The dual-career couple faces challenges in meeting their personal needs and desires. This is evident in the area of parenting, where a traditional workplace can make it challenging for both parents to have time with their children. There are four important aspects of the dual-career family lifestyle. Firstly, it involves balancing family and career. Although women now earn more and have greater legal equality, certain traditional gender roles persist. For instance, men still outearn women and tend to hold higher positions of authority. In the workplace, women often utilize family leave and flexible working hours.

The prevailing belief that women who work have to do both their job and take care of their family is false. Nowadays, responsibilities are often shared by both partners. There are currently three types of households: conventional, modern, and role sharing. In a conventional household, the woman is solely responsible for the chores, while the man will only assist if it doesn’t hinder his career goals. Typically, the man earns more money, leaving the woman to balance her professional and family life. In a modern household, parenting is shared but the wife handles the chores. In this kind of dual-career family, men are more likely to actively participate in fatherhood.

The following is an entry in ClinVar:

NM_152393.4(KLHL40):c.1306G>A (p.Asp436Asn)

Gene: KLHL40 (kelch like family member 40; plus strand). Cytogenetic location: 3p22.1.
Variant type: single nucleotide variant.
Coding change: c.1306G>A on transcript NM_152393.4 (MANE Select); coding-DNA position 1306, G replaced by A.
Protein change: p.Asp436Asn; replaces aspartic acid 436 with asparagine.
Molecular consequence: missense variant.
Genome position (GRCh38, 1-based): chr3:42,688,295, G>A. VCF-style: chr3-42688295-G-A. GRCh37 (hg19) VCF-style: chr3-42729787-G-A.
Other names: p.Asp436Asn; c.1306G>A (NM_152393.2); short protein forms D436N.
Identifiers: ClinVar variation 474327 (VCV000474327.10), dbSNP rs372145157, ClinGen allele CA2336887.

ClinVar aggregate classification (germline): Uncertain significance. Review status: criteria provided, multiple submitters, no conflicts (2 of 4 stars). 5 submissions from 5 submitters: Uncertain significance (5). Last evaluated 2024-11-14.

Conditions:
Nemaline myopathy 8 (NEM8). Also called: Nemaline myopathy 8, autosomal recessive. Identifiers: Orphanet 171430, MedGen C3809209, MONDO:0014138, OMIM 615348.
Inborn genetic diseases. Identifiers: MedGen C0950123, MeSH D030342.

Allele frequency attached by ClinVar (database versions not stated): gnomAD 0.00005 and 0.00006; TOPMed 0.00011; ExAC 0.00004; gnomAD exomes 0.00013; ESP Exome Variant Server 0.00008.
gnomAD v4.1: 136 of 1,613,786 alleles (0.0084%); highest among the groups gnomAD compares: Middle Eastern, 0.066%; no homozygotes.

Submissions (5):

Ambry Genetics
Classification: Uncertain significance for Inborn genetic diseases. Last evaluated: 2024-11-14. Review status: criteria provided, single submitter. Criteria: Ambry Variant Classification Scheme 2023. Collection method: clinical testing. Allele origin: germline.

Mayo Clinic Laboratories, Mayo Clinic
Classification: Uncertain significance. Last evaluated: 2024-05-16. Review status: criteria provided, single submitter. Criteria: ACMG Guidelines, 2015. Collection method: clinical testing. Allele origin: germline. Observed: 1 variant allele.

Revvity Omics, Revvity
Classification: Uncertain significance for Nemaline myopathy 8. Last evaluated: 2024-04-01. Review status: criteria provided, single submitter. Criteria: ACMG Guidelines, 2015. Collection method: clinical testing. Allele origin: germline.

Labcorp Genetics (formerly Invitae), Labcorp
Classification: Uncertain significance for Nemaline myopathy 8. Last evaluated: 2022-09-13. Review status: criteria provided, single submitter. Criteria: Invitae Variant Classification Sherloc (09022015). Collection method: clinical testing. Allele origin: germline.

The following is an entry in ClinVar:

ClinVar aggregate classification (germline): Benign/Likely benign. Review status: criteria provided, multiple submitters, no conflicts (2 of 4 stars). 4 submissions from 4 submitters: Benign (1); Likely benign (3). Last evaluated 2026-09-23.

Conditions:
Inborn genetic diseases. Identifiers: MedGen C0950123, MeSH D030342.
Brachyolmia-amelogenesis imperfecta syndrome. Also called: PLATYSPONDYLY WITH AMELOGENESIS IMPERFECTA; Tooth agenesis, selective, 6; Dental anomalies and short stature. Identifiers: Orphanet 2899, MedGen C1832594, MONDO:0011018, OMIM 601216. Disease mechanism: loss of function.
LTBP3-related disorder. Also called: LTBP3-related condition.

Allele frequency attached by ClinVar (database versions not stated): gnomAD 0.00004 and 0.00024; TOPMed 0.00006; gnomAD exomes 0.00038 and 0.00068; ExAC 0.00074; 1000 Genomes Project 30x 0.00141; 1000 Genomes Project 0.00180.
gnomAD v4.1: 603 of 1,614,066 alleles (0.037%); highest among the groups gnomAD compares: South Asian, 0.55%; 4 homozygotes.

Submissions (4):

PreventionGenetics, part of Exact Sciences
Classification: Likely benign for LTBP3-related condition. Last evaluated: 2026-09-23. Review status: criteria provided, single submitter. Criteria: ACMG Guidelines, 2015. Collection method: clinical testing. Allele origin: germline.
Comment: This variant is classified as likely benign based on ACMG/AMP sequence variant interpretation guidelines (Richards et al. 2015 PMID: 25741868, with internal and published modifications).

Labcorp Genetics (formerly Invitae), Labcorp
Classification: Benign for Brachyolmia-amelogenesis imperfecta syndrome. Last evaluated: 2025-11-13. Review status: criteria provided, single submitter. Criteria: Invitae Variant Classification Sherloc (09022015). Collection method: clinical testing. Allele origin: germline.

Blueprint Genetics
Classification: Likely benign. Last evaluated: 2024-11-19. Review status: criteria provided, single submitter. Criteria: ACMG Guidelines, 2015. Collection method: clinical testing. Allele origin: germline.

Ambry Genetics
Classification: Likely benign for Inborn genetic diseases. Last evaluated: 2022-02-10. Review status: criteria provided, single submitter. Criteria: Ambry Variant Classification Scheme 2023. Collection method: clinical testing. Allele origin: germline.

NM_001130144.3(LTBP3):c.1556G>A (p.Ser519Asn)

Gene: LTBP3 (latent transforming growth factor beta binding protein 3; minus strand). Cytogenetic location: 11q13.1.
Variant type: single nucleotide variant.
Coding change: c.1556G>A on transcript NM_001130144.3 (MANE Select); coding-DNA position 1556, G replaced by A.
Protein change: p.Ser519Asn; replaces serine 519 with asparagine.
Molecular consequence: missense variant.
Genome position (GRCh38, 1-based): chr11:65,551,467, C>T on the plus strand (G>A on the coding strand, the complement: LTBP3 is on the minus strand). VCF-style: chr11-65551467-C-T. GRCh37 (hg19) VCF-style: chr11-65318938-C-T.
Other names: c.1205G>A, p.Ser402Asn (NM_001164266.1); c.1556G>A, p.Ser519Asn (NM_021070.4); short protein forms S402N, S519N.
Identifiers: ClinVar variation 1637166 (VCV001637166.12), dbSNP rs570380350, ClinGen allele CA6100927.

The third type of dual-career lifestyle is role sharing, where both the husband and wife share child-rearing and household responsibilities while also pursuing individual careers. This is preferred by one-third of couples. Another important aspect of the dual-career lifestyle is the balance between equity and equality. Equity refers to marital quality and personal well-being. Women who consider themselves co-providers expect their husbands to take on more responsibilities, while those who do not ask for help are less satisfied with their marriages.